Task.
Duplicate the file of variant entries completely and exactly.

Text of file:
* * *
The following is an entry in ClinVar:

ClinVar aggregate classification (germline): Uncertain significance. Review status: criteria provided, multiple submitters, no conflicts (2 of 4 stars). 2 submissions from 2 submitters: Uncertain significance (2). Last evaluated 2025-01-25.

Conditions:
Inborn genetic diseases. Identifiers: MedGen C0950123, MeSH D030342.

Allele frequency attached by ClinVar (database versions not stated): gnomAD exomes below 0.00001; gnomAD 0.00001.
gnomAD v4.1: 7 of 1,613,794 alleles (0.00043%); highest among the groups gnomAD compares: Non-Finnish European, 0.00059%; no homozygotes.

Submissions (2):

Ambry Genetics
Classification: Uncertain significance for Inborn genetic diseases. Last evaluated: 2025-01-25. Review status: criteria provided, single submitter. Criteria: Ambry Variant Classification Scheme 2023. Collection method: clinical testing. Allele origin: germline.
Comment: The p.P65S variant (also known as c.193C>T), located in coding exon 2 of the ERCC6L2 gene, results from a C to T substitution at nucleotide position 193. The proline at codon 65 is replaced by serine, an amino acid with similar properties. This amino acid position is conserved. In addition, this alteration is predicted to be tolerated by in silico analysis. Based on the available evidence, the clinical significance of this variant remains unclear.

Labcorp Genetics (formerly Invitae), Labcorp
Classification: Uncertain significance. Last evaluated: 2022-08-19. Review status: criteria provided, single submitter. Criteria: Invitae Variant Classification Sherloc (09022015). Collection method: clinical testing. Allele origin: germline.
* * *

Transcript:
The following is an entry in ClinVar:

ClinVar aggregate classification (germline): Uncertain significance. Review status: criteria provided, multiple submitters, no conflicts (2 of 4 stars). 2 submissions from 2 submitters: Uncertain significance (2). Last evaluated 2025-01-25.

Conditions:
Inborn genetic diseases. Identifiers: MedGen C0950123, MeSH D030342.

Allele frequency attached by ClinVar (database versions not stated): gnomAD exomes below 0.00001; gnomAD 0.00001.
gnomAD v4.1: 7 of 1,613,794 alleles (0.00043%); highest among the groups gnomAD compares: Non-Finnish European, 0.00059%; no homozygotes.

Submissions (2):

Ambry Genetics
Classification: Uncertain significance for Inborn genetic diseases. Last evaluated: 2025-01-25. Review status: criteria provided, single submitter. Criteria: Ambry Variant Classification Scheme 2023. Collection method: clinical testing. Allele origin: germline.
Comment: The p.P65S variant (also known as c.193C>T), located in coding exon 2 of the ERCC6L2 gene, results from a C to T substitution at nucleotide position 193. The proline at codon 65 is replaced by serine, an amino acid with similar properties. This amino acid position is conserved. In addition, this alteration is predicted to be tolerated by in silico analysis. Based on the available evidence, the clinical significance of this variant remains unclear.

Labcorp Genetics (formerly Invitae), Labcorp
Classification: Uncertain significance. Last evaluated: 2022-08-19. Review status: criteria provided, single submitter. Criteria: Invitae Variant Classification Sherloc (09022015). Collection method: clinical testing. Allele origin: germline.